There is a huge pool of extremely skilled technical personnel, physical facilities are much less expensive, housing and living costs are lower, the transportation and other ties between NYC and LI are extensive, and--best of all--the "IT serfs" are within easy punishment and execution distance.
  • Or why not use a data center that offers multiple locations

    The best thing would of course be to use a provider that offers to have fall back systems located in several locations. In emergencies European and Asian servers can serve the US. Often when its peak trafic in the US, it is low trafic in Europe and Asia.
    • redundancy is the name of the game

      Having DR sites elsewhere on different power grids is what corporates do.....too bad HuffPo and the others didn't realize this. They will next time.
  • Well

    The types that operate Huffington post aren't known for their intelligence.
  • Why it's not a good idea to put your servers in a flood zone

    Could be worse, they could have built them in Newark.
    Loverock Davidson-
  • Puerility at it's finest

    So we're not even done checking damages (or even death tolls) from the hurricane and you think it makes sense to type about how dumb people are for hosting their servers in lower Manhattan?

    Here's the thing, that's not a normal flood zone. It's not like every summer the Hudson swells up and floods wall street. The flood zone was mapped out because of the enormity of Sandy. You know how bad this thing was? MTA shut down all the subways. The governor called for evacuations. AND WALL ST. STOPPED TRADING for two days! The first time in 30 years that it has closed for weather. I don't think anyone would be fired for assuming a location good enough for the financial center of America is good enough for your server.
    • Duh....you't think

      Once every thirty years is enough of an indication that something will happen. How about New Orleans....now there is the next place to host your servers. Mother nature's been there, done that one. Right?????
      • I stand corrected

        The last time Wall St. for more than 24 hours was in 1885. For a blizzard. They closed for a few hours last year for Irene but there was no flooding. Sandy is the largest hurricane on record. There should have been multi location redundancy in place but saying "oh they should have foreseen an event that's never occurred before in recorded history" is childish and petty. The reason those areas were marked as flood zones was because of the 12 foot swells caused by Sandy. It's not like Manhattan is below sea level.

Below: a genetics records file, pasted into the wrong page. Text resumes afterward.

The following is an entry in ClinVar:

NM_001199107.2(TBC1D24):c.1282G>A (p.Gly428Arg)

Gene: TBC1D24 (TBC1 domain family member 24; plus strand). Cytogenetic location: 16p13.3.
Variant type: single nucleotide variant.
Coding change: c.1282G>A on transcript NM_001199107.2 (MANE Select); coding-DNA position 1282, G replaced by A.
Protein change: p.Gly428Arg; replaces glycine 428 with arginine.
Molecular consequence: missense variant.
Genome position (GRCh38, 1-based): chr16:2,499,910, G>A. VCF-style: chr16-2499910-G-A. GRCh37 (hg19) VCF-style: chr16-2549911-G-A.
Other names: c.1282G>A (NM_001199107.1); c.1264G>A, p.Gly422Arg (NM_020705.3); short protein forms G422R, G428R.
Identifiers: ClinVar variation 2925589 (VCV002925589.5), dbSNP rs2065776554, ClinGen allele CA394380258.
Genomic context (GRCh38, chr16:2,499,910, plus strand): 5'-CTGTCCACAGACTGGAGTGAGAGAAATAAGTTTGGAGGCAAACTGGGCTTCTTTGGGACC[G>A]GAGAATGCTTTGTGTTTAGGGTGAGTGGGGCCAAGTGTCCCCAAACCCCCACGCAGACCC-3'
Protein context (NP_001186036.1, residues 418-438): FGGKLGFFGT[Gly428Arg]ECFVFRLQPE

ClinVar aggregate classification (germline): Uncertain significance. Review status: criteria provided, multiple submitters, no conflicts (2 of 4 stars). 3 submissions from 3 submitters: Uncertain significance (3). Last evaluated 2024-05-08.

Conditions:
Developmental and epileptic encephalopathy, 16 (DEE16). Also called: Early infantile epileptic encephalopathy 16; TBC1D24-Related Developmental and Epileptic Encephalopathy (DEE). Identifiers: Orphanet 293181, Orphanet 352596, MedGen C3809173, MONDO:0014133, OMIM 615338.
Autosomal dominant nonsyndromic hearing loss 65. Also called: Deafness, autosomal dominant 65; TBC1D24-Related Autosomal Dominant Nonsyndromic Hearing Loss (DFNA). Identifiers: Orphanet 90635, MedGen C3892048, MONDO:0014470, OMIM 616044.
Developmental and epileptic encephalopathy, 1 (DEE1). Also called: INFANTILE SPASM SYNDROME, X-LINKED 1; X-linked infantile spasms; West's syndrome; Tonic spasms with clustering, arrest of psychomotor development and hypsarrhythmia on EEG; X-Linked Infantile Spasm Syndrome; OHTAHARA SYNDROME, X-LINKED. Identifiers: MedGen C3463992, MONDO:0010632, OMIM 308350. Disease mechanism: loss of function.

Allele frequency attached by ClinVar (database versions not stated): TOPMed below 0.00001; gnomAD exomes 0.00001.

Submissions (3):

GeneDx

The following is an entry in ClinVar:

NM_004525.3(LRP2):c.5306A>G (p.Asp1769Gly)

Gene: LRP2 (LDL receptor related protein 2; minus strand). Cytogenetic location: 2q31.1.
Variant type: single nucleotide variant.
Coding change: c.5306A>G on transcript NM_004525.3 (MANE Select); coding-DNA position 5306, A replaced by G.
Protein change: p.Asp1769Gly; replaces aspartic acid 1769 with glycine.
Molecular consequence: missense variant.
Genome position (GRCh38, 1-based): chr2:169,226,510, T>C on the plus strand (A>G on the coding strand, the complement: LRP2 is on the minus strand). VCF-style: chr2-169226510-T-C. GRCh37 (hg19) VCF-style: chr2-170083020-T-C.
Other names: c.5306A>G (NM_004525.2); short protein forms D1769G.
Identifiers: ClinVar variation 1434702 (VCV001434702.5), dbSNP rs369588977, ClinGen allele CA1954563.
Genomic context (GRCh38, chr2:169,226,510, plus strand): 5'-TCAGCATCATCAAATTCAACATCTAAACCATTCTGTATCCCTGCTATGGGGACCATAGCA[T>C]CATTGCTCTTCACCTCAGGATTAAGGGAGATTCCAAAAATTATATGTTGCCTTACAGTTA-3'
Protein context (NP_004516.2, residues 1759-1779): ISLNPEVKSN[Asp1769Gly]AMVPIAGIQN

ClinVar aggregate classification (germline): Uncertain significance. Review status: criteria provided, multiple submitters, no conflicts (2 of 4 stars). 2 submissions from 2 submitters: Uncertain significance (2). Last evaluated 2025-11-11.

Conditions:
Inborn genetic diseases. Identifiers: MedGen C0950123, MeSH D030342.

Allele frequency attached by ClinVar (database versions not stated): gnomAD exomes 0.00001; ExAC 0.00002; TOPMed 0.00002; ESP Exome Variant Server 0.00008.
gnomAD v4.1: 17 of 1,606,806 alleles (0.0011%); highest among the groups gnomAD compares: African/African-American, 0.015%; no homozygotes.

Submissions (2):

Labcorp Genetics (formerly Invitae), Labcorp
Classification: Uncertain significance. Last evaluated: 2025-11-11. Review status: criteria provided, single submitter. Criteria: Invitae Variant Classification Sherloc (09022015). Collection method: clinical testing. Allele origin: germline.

• No, but it's close.

          I know how bad the situation is -- CBSi offices in the city have been closed all week. We've all been working from home.

          That still doesn't make this the best strategic decision.
        • Don't live in 20th century!!

          People move out of the 20th century logic, the world is becoming more reliant on DRs and servers, it has to be 24/7/365 no matter its Sandy or Gandhi
  • Captain hindsight

    Captain hindsight to the rescue!
    James Murphy82
  • OMG: Floods and earthquakes and fires, oh my

    There is no excuse for lack of disaster planning. If you want to locate your main servers near places where the potential exists for fire, earthquake or flooding, you had better invest in redundant systems high on a rock in Colorado.
    • NWS

      And that is where Norad, the NWS (National Weather Service), and many portions of the NGS (National Geographic Survey) are headquartered. Jimminy Crickets, I wonder why? Much lower co$t$ than even Long Island. No hurricanes. Almost no tornados due to the mountain range running east west in southern Colorado / northern New Mexico plus the normal north south rockies. Low earthquake activity. Great skiing and mountain biking and other outdoor activities. Denver is a major Internet hub. No floods. Highly over trained and over educated work force with Utah next door being even higher and workers willing to move but not too far away. There was a time when geographic location was more important. With the Internet location isn't nearly as important any more. So why is somebody locating a data center in a flood plain? Water and electronics just don't mix very well.
  • How's that Cloud working out for you?

    Nice to have offsite data but with the disruption of internet service along with electrical grid access, how's that Cloud service working for you now?